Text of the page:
Providing a reminder that progress is a journey and not a destination, same-sex marriage once again is a source of debate in Congress.
The Respect for Marriage Act is under consideration in the Senate, months after passing the House of Representatives with support from all Democrats and 47 Republicans (Rep. Jaime Herrera Beutler, R-Battle Ground, voted against it).
The bill would repeal the 1996 Defense of Marriage Act, which defines marriage as between a man and a woman, and it would require state governments to recognize same-sex marriages performed in other states. The legislation also would codify protections for interracial marriage.
Senators should be quick to support a measure that is, simply, the proper thing to do. The right to make a commitment to the person you love should be regarded as a foundational aspect of a strong society, regardless of gender. But enough senators have expressed doubts about the bill to leave its future in question.
Not long ago, following a 2015 Supreme Court decision in Obergefell v. Hodges, it seemed inconceivable that the United States would still be debating the legitimacy of same-sex marriages. That ruling said the fundamental right to marry is guaranteed to same-sex couples under the Due Process Clause and the Equal Protection Clause of the 14th Amendment, preventing states from outlawing such marriages. Washington and more than 30 other states already had codified the right to same-sex marriages.
But in the wake of a Supreme Court decision overturning Roe v. Wade this summer, returning the issue of abortion to the states, the need for Congress to set national standards and protect basic rights has become clear. The gist: The fight for rights once believed won requires vigilance, not complacency.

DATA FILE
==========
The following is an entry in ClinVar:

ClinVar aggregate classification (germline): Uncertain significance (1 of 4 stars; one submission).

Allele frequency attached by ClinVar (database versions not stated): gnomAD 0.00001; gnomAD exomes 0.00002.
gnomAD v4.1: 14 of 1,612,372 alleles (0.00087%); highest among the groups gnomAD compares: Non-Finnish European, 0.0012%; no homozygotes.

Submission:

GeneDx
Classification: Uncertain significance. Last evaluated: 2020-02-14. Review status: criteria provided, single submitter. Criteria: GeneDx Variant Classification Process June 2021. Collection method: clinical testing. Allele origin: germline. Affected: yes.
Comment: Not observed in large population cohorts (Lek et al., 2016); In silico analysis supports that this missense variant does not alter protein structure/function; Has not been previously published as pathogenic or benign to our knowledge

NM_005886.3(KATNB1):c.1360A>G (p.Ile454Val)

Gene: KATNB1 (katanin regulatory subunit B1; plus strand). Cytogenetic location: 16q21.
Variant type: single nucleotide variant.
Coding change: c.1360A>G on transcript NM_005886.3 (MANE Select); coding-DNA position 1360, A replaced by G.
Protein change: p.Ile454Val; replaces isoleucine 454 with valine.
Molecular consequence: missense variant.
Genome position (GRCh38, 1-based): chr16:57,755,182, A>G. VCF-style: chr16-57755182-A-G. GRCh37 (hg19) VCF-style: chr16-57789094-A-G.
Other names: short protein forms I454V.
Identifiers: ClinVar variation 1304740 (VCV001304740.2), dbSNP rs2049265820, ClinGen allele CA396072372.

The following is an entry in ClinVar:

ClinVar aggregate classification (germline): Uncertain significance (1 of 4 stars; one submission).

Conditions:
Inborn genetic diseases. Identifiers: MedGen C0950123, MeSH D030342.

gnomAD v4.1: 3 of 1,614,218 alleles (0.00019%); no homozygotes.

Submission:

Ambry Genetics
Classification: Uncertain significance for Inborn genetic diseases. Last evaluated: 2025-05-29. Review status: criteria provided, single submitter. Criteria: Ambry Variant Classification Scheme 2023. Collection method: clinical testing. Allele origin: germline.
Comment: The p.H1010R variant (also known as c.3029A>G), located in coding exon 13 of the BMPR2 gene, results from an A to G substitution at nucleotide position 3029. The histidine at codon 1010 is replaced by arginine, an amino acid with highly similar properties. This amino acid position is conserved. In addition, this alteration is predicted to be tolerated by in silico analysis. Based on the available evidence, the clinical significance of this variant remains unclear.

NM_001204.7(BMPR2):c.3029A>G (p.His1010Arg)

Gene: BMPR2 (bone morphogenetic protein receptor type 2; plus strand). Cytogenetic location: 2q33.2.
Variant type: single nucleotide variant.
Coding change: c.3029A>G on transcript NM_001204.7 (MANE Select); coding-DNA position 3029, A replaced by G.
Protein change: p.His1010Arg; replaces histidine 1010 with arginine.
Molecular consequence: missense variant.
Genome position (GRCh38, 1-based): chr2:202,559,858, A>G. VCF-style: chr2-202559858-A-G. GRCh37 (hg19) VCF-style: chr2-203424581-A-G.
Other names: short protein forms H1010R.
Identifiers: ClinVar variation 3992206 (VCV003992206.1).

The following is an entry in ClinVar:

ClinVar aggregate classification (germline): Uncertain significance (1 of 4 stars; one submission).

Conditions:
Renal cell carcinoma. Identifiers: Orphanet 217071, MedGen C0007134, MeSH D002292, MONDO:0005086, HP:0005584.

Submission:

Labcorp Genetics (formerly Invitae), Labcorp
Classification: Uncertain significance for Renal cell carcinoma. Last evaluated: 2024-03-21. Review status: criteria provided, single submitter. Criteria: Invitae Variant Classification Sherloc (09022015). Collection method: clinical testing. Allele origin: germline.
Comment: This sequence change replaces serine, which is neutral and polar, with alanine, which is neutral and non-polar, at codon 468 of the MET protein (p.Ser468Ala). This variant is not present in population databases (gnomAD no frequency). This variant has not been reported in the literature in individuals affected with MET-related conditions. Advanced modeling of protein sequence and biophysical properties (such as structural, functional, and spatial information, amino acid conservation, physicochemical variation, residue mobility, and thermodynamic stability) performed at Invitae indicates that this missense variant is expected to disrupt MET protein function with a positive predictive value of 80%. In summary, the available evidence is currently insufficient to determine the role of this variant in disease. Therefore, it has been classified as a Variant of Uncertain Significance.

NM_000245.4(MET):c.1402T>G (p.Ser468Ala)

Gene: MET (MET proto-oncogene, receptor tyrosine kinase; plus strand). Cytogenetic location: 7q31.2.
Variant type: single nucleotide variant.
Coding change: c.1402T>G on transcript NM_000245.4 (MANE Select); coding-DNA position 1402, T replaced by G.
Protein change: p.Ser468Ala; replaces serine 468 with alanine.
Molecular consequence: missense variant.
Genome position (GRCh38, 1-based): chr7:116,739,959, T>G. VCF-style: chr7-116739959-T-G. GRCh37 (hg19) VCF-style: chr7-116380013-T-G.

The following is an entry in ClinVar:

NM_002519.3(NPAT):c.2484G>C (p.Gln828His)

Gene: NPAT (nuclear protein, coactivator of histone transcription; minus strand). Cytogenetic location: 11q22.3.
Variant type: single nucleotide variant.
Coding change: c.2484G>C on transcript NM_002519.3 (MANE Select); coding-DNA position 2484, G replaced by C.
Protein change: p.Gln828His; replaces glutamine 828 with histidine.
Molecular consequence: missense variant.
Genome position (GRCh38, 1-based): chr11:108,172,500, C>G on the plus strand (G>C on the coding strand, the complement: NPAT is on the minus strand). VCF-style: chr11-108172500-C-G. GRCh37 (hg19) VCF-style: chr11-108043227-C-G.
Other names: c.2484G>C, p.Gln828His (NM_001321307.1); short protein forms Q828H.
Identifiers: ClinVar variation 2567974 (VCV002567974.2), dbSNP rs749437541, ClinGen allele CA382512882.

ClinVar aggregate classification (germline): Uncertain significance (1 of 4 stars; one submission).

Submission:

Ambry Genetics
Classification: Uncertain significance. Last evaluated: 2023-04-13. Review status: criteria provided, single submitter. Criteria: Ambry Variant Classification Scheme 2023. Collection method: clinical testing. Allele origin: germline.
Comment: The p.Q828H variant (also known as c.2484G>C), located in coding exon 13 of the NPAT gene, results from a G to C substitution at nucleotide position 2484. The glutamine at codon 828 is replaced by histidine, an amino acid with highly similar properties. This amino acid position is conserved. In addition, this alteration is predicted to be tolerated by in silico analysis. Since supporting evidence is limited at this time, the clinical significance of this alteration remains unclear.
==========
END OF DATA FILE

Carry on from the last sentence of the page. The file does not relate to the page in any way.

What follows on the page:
That was made evident by the abortion ruling in Dobbs v. Jackson Women’s Health Organization. In a concurring opinion, Justice Clarence Thomas wrote that the court “should reconsider” previous rulings related to same-sex marriage, same-sex relationships and access to contraception. And the official Republican Party platform states that marriage is between one man and one woman, demonstrating a willingness to fight battles they already lost.
Efforts to overturn the right to same-sex marriage are out of touch with basic fairness and with public opinion. According to a Gallup poll, more than 70 percent of Americans believe same-sex marriage should be legal, and that number continues to grow. As The Columbian wrote editorially in 2012, the debate “decades from now will be no debate at all. … Future generations will wonder what all the fuss was about.”
Yet several Republican senators are fussing over a rather innocuous bill. Ron Johnson of Wisconsin has claimed the legislation is an attempt by Democrats to “create a divisive issue.” Others disingenuously suggest the legislation would allow for polygamous marriages or infringe on religious liberties — concerns that can be addressed with amendments.
The bill is expected to reach the floor of the Senate in the coming weeks, and lawmakers should support it. Providing clarity and certainty for same-sex couples would be a large step toward equality. It also would preempt the fractious situation now seen in abortion rights — with states adopting widely different laws — should the Supreme Court eventually overturn Obergefell v. Hodges.
Not long ago, the issue of same-sex marriage appeared to be decided. But the need to defend civil rights has no finish line.